We like to think we have control over our decisions.
However there is too much research, that proves how prone we are to subtle effects that control our choices, for us to continue with this misapprehension. Here are a few fun experiments I read about in Richard Wiseman’s excellent book Quirkology to back up the point.
Ap Dijksterhuis and Ad van Knippenberg conducted a study which shows that if you ask one group of participants to spend five minutes thinking about a football hooligan, and a second to think about a university professor, you affect their ability at Trivial Pursuit. The hooligan group correctly answered 46% of questions whereas the professor group scored 60%.
It’s well known that taller people command more respect, and dominate positions of power. For example each inch of height is worth $789 a year on your salary. In America, the proportion of male CEOs of the top 500 companies that are 6 feet or more is 58%. The average across the country is just over 14%.
An interesting study turned this the other way around and proved that “the perceived height of a person can change with their apparent status“. Paul Wilson, who performed the study, introduced his subjects to different groups of students and asked them to assess their height. He introduced them as a student, a lecturer, senior lecturer, or a full professor. The height assessment varied, adding an inch if they were a lecturer, and another if they were a professor.
It seems that the metaphor we use when we talk about ‘looking up to someone’ holds true.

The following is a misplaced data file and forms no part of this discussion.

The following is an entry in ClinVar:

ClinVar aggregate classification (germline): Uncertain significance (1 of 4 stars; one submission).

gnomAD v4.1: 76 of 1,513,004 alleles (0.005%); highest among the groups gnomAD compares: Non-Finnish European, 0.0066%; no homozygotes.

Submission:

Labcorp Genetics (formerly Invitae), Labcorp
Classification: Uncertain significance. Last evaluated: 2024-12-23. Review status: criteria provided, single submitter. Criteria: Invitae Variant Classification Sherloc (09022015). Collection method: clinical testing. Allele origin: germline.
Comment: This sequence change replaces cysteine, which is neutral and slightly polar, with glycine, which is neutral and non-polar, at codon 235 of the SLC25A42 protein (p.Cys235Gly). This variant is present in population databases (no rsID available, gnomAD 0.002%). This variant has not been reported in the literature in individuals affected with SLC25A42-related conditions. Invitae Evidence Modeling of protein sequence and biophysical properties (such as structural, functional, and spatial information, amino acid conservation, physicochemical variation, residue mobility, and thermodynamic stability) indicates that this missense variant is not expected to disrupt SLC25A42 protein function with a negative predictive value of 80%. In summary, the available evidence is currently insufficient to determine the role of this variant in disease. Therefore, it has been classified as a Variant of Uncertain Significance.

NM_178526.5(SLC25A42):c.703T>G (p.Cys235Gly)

But my favourite experiment is this one: participants were called in to do a psychological test. They filled in a form and handed it to the organisers and that was that, or so they thought. As they were leaving the real experiment began: the participant was asked to hold a drink while the experimenter tied their shoelace. They then handed back the drink and stepped into the elevator where a person tried to initiate conversation with them. Following the same script with each participant, it was measured whether the person responded positively and engaged in conversation. The influence? Whether the drink was a hot coffee or a cold coke full of ice. I don’t recall the exact figures, however it was something like 90% of the people that held a hot drink in their hand were happy to talk, whereas only 30% of the people that held an ice cold drink continued to chat.
And finally, if your heart rate is higher when you meet someone of the opposite sex, you will find them more attractive.
So beware undue influences.